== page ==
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  6. McGaha has left plenty of unfavorable impressions with me. In particular, here's a perfect example of McGaha's distinct brand of negative bias: (http://www.youtube.com/watch?v=Sx6bKMuIKNE). It really is laughable when he confronts a couple of witnesses of the Phoenix Lights after they insist on having witnessed a single extremely large vehicle. He asks them how they know it wasn't multiple aircraft in formation and when they answer that "they looked up and it blocked out the stars in the sky", he then asks if they are "qualified to look at the sky at night?". I mean how pathetic can one individual be? Are we really supposed to take him as a serious authority?

    His bio claims that he is the director of the Grassland Observatory which effectively consists a tin shack sporting a rather unimpressive (my emphasis) "24 inch reflector. It also states: "He held a TOP SECRET compartmented security clearance and was involved in numerous classified operations including operations in the so-called "Area 51.", which makes one question his objectivity and wonder if he remains on someone's payroll in order to spew this swill. If so, they sure aren't getting their money's worth, irregardless of his salary. (for bio reference info see http://www.centerforinquiry.net/speakers/mcgaha_james)

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    1. Excellent work, Professor. These debunkers are so absurd- they sit there and try to convince people that they aren't every bit as obsessed with--and emotionally invested in-- UFOs as the most credulous Space Brother crystal kisser. How do they do that? By dredging up old cases and doing the old revisionist history bit on them. Why do they care? Why do they bother? No one is discussing Exeter or the Lockheed case or whatever ancient flap these obsessives are still obsessing over so why the hell are they? That's the dead giveaway there.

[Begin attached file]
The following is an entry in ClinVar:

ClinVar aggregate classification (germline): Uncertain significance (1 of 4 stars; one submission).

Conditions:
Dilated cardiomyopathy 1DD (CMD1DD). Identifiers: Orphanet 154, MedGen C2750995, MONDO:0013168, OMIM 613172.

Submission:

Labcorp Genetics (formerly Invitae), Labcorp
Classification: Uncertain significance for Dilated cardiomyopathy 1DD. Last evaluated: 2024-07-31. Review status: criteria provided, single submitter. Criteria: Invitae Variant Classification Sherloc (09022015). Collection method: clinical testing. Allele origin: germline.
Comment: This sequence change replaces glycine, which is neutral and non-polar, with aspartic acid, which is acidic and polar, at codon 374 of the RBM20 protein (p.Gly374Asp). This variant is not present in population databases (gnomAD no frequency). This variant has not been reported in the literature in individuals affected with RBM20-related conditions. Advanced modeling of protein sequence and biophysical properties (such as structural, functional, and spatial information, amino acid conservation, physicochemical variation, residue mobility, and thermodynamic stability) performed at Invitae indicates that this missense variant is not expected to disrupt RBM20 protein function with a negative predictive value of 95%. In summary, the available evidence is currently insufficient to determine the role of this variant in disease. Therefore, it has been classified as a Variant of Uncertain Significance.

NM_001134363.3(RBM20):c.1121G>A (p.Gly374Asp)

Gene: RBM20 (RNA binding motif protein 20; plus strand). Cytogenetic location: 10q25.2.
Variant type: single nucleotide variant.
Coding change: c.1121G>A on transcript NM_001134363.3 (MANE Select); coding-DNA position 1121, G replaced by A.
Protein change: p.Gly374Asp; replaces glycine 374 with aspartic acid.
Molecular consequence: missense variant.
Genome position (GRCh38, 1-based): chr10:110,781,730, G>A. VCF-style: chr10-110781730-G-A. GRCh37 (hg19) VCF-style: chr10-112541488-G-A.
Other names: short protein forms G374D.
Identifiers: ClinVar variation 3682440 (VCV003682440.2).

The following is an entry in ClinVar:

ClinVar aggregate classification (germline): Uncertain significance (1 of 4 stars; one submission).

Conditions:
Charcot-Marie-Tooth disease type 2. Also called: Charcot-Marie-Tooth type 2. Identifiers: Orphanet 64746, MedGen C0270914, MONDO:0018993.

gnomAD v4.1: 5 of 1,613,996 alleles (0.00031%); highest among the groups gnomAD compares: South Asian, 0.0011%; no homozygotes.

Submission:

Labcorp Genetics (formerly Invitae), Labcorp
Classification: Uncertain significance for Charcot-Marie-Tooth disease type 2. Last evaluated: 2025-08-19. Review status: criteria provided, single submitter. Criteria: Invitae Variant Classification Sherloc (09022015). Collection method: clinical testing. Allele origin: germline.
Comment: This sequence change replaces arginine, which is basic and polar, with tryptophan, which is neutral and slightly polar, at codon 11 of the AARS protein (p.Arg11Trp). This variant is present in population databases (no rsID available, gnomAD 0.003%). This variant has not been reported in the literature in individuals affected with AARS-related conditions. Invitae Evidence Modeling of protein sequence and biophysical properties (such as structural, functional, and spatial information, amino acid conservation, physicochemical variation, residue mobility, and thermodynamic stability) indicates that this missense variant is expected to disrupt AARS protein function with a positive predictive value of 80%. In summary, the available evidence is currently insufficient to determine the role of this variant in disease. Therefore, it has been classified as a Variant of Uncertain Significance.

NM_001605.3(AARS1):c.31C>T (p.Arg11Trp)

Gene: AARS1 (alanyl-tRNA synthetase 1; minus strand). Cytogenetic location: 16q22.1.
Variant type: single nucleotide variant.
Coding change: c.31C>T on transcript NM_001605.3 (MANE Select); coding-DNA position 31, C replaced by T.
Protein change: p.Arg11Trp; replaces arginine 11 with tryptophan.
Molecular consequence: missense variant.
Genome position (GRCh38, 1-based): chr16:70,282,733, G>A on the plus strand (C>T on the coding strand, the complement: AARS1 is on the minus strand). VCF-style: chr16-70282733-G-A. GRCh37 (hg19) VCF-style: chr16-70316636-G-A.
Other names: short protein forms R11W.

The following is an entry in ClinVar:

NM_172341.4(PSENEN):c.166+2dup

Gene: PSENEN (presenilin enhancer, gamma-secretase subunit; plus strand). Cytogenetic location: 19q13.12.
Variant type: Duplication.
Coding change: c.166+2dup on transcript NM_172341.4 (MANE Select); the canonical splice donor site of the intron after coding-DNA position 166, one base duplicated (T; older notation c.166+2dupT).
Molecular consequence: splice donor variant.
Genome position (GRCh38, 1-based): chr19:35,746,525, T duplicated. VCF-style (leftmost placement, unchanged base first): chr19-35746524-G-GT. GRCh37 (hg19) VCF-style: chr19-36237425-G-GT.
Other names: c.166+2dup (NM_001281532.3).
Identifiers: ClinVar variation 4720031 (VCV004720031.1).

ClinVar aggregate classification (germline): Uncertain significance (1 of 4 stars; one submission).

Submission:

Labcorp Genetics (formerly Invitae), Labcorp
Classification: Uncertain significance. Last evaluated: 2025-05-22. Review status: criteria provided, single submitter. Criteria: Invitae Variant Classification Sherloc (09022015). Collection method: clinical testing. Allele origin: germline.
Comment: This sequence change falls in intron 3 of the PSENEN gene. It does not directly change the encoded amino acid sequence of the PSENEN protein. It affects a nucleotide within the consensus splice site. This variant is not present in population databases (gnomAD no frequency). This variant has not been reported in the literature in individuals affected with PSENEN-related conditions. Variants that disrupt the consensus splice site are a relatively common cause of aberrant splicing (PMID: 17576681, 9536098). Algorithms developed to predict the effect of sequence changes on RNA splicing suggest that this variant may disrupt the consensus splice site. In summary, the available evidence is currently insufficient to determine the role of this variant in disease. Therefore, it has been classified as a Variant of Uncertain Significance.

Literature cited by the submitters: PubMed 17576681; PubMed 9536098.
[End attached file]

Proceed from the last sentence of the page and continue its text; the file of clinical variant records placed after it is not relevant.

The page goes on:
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  7. "One of the debunkers heard that the angle of the Exeter lights was about 60 degrees, and, since this is the angle which the re-fueling hose dangles"

    Funny that he is willing to consider an eyewitness guesstimate of an angle but discounts the less error prone description of a line of lights. So the eyewitnesses apparently can accurately measure angles of lights in the sky by sight alone but when it comes to judging the behavior and configuration of lights in the sky they turn into Mr. Magoo.

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  8. There’s nothing I could add about the Exeter case that hasn’t already been written. Martin Shough got forensic on a rebuttal recently (updates list) and your own immersion in the case is similarly at odds with the notion of re-fuelling aircraft.

    Rather than the Exeter case specifically, it’s the general approach, by some, to UFO reports that can be alarming. Some guys take the condescending view that witnesses are like cartoon housewives screaming at mice from atop a chair. Saturated by media reports of saucers, woefully undereducated and prone to magical thinking, these poor saps see what they want to see. The witnesses need to have their accounts rewritten by ‘those who know better.’ For example, descriptions of large objects in front of them (Damon, Texas) are combinations of Arcturus and helicopters.

    It seems to me that this approach signifies a low opinion of the intelligence and experience of witnesses. It also suggests an inability to put themselves in another’s shoes. I mean, try and imagine the circumstances whereby a helicopter, Venus or refuelling exercise can be misperceived as a large, silent object passing overhead? It's tough huh?

    Can they themselves conceive of a situation in which they might duck to avoid Venus? They’d baulk at the notion and attribute it to the lesser folk out there.